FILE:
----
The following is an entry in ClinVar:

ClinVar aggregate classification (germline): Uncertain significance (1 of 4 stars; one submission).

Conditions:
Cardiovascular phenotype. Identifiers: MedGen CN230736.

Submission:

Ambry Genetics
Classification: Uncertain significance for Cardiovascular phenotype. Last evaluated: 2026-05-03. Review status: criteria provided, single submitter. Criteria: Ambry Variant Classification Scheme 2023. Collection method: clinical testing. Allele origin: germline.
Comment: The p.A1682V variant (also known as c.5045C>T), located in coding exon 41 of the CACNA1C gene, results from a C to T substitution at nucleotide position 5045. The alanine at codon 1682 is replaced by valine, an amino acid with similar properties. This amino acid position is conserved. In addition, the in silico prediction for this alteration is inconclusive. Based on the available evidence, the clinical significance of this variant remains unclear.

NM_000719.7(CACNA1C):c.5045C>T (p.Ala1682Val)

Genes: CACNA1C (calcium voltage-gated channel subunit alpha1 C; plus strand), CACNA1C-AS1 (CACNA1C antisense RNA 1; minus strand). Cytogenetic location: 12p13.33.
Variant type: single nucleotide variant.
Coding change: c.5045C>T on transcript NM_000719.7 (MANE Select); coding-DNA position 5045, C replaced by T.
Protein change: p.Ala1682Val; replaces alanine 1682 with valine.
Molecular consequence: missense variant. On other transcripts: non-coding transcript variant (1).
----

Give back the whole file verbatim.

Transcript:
The following is an entry in ClinVar:

ClinVar aggregate classification (germline): Uncertain significance (1 of 4 stars; one submission).

Conditions:
Cardiovascular phenotype. Identifiers: MedGen CN230736.

Submission:

Ambry Genetics
Classification: Uncertain significance for Cardiovascular phenotype. Last evaluated: 2026-05-03. Review status: criteria provided, single submitter. Criteria: Ambry Variant Classification Scheme 2023. Collection method: clinical testing. Allele origin: germline.
Comment: The p.A1682V variant (also known as c.5045C>T), located in coding exon 41 of the CACNA1C gene, results from a C to T substitution at nucleotide position 5045. The alanine at codon 1682 is replaced by valine, an amino acid with similar properties. This amino acid position is conserved. In addition, the in silico prediction for this alteration is inconclusive. Based on the available evidence, the clinical significance of this variant remains unclear.

NM_000719.7(CACNA1C):c.5045C>T (p.Ala1682Val)

Genes: CACNA1C (calcium voltage-gated channel subunit alpha1 C; plus strand), CACNA1C-AS1 (CACNA1C antisense RNA 1; minus strand). Cytogenetic location: 12p13.33.
Variant type: single nucleotide variant.
Coding change: c.5045C>T on transcript NM_000719.7 (MANE Select); coding-DNA position 5045, C replaced by T.
Protein change: p.Ala1682Val; replaces alanine 1682 with valine.
Molecular consequence: missense variant. On other transcripts: non-coding transcript variant (1).